New partnership accelerates deaf translation training process

By November 12, 2020

International (MNN) — The Deaf community is so often forgotten when it comes to reaching people with the Gospel. DOOR International is partnering with Deaf Harbor to create resources for the training of translation teams.

“When we think about, as Christians, how saturated our lives are with God’s Word, many Deaf people do not have any access to that at all because the translation is not available in their heart language,” DOOR’s President/CEO Rob Myers says. “So because of the urgency of the Gospel, because we want to see Deaf people’s lives transformed by knowing, following, and being able to serve God with the gifts God’s given them, they have to have access to God’s Word in their heart language.”

DOOR recognizes the importance of having locals within the communities they reach be a part of the translation process and, according to their website, their goal is to “equip Deaf disciple-makers.”

“ Translations need to happen on a local level because people within a people group know their language best,” Myers says. “So that translation’s going to be accepted well. It’s going to be used by the community because it’s developed by people within the community.”

Photo courtesy of DOOR International

There are over 350 sign languages worldwide, but less than 10% of them have any Scripture translations. “Sign language Bible translation is a critical need for us to be able to see the Great Commission happen in our lifetimes,” he says.

The American Sign Language (ASL) is the only sign language to have a full Bible translation, and that just happened this Fall. Since sign language is a visual language, the translations are done on video.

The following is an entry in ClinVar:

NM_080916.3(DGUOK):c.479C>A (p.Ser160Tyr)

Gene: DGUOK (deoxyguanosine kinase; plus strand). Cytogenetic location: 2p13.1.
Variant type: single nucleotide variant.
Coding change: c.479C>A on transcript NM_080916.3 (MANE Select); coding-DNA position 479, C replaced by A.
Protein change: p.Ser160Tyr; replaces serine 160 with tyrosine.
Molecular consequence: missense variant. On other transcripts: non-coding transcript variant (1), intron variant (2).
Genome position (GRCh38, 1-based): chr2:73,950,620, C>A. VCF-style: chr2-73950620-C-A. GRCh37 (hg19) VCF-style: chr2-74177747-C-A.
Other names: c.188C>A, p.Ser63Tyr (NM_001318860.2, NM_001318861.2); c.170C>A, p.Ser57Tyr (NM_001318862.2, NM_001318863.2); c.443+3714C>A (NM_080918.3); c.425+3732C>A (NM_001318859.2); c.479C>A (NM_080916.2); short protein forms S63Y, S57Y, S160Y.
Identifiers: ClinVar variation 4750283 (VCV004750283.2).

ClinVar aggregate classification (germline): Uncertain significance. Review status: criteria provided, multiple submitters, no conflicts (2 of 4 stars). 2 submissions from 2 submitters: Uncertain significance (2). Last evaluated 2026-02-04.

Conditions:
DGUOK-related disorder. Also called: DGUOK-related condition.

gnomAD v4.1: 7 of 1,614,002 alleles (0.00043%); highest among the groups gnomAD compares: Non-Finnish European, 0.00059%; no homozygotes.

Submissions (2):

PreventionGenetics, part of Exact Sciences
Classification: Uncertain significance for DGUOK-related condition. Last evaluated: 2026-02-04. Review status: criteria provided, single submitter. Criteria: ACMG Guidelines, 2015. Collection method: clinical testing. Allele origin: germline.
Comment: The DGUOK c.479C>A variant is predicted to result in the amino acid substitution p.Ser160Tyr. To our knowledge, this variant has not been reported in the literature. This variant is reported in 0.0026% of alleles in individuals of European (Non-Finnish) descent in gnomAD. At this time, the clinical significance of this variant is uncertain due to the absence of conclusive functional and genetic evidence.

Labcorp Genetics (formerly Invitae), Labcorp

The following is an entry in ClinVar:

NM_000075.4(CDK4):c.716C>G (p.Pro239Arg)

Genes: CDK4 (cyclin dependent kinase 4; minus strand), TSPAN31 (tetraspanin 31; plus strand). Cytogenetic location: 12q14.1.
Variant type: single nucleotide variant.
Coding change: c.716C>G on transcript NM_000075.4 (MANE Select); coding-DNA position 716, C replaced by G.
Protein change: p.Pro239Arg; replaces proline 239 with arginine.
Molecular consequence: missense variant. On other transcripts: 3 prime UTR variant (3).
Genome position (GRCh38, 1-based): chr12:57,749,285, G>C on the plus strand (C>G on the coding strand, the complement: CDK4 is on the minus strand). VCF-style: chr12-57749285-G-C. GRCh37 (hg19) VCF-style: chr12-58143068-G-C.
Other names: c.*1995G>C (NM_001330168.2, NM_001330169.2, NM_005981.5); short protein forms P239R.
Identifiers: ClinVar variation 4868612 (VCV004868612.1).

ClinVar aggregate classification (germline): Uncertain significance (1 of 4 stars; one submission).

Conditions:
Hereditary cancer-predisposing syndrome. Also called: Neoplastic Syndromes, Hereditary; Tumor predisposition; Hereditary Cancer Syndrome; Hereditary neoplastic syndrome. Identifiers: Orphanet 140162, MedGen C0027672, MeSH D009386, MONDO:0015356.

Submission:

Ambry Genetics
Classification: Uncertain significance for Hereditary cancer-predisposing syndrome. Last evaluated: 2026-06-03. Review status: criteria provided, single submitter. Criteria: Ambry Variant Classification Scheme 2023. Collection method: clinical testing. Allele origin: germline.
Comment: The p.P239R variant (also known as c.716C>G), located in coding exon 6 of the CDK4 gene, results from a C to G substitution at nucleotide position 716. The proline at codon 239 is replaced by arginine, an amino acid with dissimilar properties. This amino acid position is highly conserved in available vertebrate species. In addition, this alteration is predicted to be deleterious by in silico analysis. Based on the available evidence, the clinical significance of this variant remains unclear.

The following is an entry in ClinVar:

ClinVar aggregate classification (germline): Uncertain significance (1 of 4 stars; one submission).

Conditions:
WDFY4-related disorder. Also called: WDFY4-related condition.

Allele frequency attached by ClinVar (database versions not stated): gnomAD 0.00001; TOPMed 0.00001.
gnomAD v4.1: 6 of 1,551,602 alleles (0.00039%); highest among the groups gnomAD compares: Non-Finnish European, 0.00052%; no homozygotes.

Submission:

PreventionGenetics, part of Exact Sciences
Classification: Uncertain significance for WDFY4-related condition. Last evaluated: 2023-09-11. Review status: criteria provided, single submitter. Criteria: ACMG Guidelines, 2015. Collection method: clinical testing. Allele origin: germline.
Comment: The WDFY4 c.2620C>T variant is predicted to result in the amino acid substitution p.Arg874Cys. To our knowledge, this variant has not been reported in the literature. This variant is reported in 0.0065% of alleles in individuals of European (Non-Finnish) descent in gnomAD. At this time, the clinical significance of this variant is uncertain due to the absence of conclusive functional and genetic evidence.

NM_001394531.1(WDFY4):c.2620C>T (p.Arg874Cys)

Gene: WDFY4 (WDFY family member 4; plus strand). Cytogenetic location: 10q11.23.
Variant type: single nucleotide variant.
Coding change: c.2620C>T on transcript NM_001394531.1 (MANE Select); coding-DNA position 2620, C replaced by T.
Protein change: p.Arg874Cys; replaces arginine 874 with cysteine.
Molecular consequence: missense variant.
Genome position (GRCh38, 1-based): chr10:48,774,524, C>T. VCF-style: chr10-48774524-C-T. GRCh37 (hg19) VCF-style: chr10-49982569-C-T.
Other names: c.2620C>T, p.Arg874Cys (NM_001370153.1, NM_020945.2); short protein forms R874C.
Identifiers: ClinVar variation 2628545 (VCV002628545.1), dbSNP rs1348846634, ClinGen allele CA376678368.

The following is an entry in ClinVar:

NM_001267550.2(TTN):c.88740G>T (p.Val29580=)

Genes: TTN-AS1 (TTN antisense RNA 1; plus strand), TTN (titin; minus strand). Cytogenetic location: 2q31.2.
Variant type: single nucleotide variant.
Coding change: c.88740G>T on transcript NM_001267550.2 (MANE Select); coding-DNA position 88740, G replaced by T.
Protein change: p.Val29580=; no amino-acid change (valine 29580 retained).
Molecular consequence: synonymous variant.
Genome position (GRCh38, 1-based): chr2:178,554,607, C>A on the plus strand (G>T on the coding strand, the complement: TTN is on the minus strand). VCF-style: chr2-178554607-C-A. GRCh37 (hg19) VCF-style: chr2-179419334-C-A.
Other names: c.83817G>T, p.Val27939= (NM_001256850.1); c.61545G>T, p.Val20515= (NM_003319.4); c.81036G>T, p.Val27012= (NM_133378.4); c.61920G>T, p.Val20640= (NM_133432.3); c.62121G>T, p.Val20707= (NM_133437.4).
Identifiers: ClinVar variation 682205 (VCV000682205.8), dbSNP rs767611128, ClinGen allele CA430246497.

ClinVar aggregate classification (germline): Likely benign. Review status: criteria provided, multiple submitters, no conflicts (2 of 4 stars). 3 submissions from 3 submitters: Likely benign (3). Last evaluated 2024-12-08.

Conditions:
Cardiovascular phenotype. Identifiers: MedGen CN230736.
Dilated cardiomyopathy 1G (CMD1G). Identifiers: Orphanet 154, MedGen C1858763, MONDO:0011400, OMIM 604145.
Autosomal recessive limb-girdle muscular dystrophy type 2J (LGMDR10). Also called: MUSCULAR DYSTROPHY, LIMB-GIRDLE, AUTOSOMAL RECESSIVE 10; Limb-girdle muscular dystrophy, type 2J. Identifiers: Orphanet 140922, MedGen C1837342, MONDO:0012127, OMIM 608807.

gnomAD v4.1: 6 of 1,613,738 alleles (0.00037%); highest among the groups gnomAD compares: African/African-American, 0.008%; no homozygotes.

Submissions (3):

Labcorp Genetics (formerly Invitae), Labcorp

Many spoken languages have various resources available to aid them in the translation process, but for those in the Deaf community, that doesn’t exist. DOOR and Deaf Harbor’s new partnership is hoping to change that.

“We’re going to be partnering with them, getting some of their own perspectives and expertise, and trying to produce some translation resources,” Myers says. “Our hope is that that really will help accelerate the translation process.”

Even though acceleration is the goal, accuracy will still be key. “[Accuracy] is very close to the heart of DOOR in terms of producing God’s Word,” he says. Myers says that two values that are key within the organization are the “urgency of the Gospel” and accuracy.

“This is God’s Holy Word and so when we translate it, we’re actually setting theology for these communities for generations to come. So if we don’t do that well, we can actually be damaging some of these communities,” he says.

Bible translation is such a major component of getting the Gospel to the world, yet there’s still a huge need for it.

“There are whole people groups that are dying right now not having access to God’s Word in their heart language, and those include Deaf communities, so there’s an urgency to get God’s Word out to these communities as quickly as possible.”



Feature photo courtesy of Pixabay

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